Green MP Chloe Swarbrick has ruled herself out of running for the Green Party co-leadership.
Her decision comes in the wake of co-leader James Shaw's ousting at the party conference yesterday.
In a Facebook post, she thanked people for expressing confidence in her and said she would continue on as Auckland Central MP as well as her work on Parliamentary portfolios and committees.
"What happened at our AGM was unprecedented and I, like all of our Green MPs, wanted to respect the process and take time to reflect and listen. That reflection will continue in the coming days and weeks," Swarbrick said in her post.
However, she did not intend endorsing any candidates.
"Party process is that MPs do not endorse any candidates who put themselves forward," she said.
Earlier today, political scientist Lara Greaves told RNZ that although the majority of delegates backed Shaw, Swarbrick's popularity could bring a needed change for the Greens, if she decided to seek the co-leader job.
PM backs shaw
Asked about Shaw's removal as co-leader of the Greens while she was at Monday's post-Cabinet media briefing, Prime Minister Jacinda Ardern said she had full confidence in him.
The climate change portfolio was "reasonably significant to us as a government" she said.
Although it was important to keep the Labour-Greens relationship going, the reason she put him in that role was because she believed he was the right person for the job.
He had been able to make the most significant changes in that field of any New Zealand government, Ardern said.
She said she pushed back on any suggestion the government's action on climate change had not been ambitious.
Shaw had added to the value, including having been in the portfolio for three years that he then took forward into a second term.
"Is he from another party and is that clear in the work that we do with him? Yes, but I also think there is added value," she said, in keeping him on as climate minister.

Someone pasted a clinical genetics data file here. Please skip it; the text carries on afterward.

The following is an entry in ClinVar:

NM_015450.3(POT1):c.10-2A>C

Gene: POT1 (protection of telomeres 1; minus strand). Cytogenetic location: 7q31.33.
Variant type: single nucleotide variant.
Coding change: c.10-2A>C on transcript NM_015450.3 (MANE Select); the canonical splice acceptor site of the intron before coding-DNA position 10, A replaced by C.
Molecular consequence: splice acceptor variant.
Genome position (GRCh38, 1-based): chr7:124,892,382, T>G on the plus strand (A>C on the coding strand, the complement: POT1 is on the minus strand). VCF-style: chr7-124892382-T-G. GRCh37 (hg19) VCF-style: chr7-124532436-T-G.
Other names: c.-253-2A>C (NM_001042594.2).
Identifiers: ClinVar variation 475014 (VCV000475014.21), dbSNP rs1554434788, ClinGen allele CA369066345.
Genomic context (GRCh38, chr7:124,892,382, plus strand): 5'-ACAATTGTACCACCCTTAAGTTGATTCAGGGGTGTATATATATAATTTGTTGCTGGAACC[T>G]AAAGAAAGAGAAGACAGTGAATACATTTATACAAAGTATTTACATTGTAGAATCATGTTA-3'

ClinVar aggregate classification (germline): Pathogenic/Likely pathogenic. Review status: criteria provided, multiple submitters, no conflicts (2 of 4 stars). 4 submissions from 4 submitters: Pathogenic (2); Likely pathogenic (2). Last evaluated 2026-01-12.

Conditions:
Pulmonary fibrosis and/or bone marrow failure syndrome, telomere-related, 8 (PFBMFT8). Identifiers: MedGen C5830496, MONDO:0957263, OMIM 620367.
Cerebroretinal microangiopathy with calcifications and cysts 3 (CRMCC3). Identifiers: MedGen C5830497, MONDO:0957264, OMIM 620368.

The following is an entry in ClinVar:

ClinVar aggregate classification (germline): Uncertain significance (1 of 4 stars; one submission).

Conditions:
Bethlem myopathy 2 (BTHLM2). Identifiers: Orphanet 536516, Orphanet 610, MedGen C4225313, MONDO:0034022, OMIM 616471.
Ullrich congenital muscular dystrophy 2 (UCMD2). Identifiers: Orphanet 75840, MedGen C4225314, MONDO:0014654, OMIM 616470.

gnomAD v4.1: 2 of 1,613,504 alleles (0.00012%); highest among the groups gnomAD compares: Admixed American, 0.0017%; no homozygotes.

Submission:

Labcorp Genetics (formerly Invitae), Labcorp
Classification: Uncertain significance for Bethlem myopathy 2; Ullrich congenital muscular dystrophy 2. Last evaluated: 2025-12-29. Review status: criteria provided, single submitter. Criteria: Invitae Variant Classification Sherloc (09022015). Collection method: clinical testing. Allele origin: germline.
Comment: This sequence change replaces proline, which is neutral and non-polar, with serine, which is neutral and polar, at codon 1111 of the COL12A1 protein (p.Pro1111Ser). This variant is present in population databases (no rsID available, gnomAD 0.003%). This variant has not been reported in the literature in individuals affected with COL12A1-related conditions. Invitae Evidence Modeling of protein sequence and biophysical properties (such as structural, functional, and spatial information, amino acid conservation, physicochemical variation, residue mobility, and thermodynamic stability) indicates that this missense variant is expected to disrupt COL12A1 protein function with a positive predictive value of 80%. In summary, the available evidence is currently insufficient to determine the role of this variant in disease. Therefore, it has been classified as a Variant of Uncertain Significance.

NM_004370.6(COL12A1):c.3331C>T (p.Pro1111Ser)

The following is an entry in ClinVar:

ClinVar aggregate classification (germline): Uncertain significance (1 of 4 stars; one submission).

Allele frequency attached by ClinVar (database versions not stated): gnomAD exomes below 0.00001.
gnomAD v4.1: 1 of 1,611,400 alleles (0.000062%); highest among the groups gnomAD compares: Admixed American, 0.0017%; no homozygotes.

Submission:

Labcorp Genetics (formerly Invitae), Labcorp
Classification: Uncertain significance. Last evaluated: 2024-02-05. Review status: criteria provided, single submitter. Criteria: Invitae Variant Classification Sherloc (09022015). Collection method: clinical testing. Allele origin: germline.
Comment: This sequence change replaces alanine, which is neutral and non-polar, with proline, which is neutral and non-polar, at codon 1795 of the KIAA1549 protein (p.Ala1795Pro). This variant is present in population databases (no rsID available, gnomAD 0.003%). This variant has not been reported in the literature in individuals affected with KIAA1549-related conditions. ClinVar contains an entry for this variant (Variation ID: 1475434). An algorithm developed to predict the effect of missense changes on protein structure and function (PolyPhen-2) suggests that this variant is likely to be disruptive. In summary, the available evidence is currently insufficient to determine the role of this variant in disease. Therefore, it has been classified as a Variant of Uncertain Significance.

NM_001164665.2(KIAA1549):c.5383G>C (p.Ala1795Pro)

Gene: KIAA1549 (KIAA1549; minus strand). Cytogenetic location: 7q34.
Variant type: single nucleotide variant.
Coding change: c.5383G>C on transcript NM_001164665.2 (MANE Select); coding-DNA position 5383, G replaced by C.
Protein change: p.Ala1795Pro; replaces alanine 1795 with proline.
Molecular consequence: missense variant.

Her perspective was that the Green Party was able to achieve greater change by being part of the government.
All ministers advocated for their areas of expertise, but in her view, Shaw made a significant contribution to the government even though he was not a member of the governing party, Ardern said.
When the agreement between Labour and the Greens was signed, Shaw and Davidson were named as individuals rather than the leadership of the party, to preserve the principle of the prime minister determining who the ministers are.
"That's not about personalities," she said.
Other MPs rule themselves out
Swarbrick joined other Green MPs who would not seek to become Shaw's replacement, including Eugenie Sage, who told RNZ she was not standing for co-leader and "strongly" supported Shaw.
MP Golriz Ghahraman said she would not be standing for the co-leadership.
MP Elizabeth Kerekere said she would likely issue a statement after the Green Party caucus met tomorrow but has not ruled herself out of the running.
No-one else other from Shaw has announced publicly that they are interested in seeking the role.
Speaking at a Parliament on Monday morning, Shaw said he took the events of the weekend seriously.
"I was surprised that the vote did go the way it did."
Shaw said he had heard from some branches of the party that did not cast a vote on Saturday, and he had been contacted by some members, "and that has reassured me that I had the support necessary to be able to retain the leadership".